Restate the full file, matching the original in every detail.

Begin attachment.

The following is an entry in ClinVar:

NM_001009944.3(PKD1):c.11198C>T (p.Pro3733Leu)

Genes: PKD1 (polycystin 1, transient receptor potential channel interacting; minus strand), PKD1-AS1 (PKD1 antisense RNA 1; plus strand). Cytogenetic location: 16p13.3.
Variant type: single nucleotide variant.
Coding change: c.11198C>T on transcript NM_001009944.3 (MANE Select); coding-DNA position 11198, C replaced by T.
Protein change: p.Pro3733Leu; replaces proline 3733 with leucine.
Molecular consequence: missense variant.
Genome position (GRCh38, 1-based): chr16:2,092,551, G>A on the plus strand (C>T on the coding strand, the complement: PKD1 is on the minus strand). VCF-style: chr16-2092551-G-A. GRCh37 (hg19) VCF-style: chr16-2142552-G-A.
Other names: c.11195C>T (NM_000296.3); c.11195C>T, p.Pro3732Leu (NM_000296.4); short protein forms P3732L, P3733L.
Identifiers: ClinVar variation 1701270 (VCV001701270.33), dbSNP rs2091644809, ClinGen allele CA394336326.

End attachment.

The following is an entry in ClinVar:

NM_001009944.3(PKD1):c.11198C>T (p.Pro3733Leu)

Genes: PKD1 (polycystin 1, transient receptor potential channel interacting; minus strand), PKD1-AS1 (PKD1 antisense RNA 1; plus strand). Cytogenetic location: 16p13.3.
Variant type: single nucleotide variant.
Coding change: c.11198C>T on transcript NM_001009944.3 (MANE Select); coding-DNA position 11198, C replaced by T.
Protein change: p.Pro3733Leu; replaces proline 3733 with leucine.
Molecular consequence: missense variant.
Genome position (GRCh38, 1-based): chr16:2,092,551, G>A on the plus strand (C>T on the coding strand, the complement: PKD1 is on the minus strand). VCF-style: chr16-2092551-G-A. GRCh37 (hg19) VCF-style: chr16-2142552-G-A.
Other names: c.11195C>T (NM_000296.3); c.11195C>T, p.Pro3732Leu (NM_000296.4); short protein forms P3732L, P3733L.
Identifiers: ClinVar variation 1701270 (VCV001701270.33), dbSNP rs2091644809, ClinGen allele CA394336326.